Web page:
The ticking clock helps propel the story forward by giving us a limit to how long our lead has to: get the guy (or girl), win the race, or save the world.
It is summarized well by Hitchcock who called it his BOMB THEORY - wherein he uses a bomb that the audience knows about but the characters in the play do not, in order to create tension and fear:
"In dramatizing this fear, Hitchcock employs a technique he calls the "Bomb Theory." This scenario runs as follows: Two men are sitting at a table discussing baseball. They talk for about five minutes, when suddenly, there is a huge explosion, which gives the audience a terrible shock, which lasts for about about fifteen seconds. According to Hitchcock's Bomb Theory, when the scene opens, you show the audience that there is a bomb under the table, which is set to go off in five minutes. While the men are sitting casually discussing baseball, the audience is squirming in their seats, thinking Don't sit there talking about baseball... there's a bomb under the table! Get rid of it! The audience is overwhelmed with the sense to warn the characters of the danger which they perceive, and which the characters are not aware of. Hitchcock's method transfers the menace from the screen to the minds of the audience, until it becomes unbearable - at which point there is a climax. An important footnote to this theory: You must never let the bomb go off and kill anybody. Otherwise, the audience will be very mad at you."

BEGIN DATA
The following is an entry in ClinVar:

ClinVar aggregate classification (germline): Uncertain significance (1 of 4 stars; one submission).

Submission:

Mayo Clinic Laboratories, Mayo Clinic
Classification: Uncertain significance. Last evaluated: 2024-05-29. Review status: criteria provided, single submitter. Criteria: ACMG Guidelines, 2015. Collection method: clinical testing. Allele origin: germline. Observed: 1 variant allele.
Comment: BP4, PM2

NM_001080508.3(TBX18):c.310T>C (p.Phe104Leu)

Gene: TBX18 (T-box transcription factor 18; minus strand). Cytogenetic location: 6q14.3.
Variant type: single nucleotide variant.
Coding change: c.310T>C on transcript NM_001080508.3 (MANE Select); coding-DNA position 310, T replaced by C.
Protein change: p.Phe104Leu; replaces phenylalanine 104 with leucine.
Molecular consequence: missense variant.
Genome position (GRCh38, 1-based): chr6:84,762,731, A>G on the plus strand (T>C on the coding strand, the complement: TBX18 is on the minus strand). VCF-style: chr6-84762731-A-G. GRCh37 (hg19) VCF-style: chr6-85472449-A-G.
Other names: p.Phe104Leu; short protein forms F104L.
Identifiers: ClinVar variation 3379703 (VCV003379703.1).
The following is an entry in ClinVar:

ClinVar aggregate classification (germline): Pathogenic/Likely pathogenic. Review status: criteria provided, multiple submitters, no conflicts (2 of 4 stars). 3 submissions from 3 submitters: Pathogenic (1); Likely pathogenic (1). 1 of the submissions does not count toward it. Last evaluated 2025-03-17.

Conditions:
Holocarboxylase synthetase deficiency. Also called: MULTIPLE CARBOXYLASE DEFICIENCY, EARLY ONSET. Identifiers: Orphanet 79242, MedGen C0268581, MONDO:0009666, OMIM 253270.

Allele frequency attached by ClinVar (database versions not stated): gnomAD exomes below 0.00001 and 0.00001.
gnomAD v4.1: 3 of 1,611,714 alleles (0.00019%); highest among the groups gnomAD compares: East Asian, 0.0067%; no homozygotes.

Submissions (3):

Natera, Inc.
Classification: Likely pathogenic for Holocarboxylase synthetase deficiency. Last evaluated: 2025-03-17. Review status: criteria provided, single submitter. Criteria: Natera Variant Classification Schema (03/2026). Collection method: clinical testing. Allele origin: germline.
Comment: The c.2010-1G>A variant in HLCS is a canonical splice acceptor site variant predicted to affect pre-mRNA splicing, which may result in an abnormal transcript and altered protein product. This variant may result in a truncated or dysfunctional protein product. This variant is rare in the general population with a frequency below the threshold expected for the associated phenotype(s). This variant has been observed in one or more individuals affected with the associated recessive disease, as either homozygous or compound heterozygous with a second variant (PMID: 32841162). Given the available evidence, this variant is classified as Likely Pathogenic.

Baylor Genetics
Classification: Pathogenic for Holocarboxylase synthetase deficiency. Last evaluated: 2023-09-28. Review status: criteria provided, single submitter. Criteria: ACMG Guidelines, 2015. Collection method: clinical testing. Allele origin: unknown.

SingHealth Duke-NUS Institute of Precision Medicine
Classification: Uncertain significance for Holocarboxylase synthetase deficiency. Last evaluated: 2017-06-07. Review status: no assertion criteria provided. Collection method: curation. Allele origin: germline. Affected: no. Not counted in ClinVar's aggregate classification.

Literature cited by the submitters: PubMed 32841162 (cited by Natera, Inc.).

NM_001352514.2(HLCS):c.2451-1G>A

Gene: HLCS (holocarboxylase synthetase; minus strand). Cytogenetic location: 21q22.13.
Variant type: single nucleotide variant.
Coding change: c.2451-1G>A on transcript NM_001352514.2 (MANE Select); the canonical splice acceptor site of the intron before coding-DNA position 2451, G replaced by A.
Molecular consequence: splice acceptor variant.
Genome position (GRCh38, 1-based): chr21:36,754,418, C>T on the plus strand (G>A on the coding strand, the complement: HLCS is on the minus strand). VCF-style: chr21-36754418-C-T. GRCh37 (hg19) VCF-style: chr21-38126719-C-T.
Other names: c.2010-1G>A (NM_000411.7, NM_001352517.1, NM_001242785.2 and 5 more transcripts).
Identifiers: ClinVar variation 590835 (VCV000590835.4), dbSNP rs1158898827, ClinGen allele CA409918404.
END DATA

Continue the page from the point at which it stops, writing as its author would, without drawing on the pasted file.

This can work without a physical bomb, although I actually kind of enjoyed MacGruber when I caught it on cable.
In a romantic comedy, the ticking clock is often the love interest's wedding or departure. In action movies, it's the pending death of someone who's been kidnapped. In awesome eighties comedies, it's the hip hop rec center that's going to be torn down. In THE LAKE EFFECT, it's the pending arrival of Celia's baby.
Anyway, right now, Luna's clock is a-ticking and I am off to get all my work done.
TICK TOCK! TICK TOCK!
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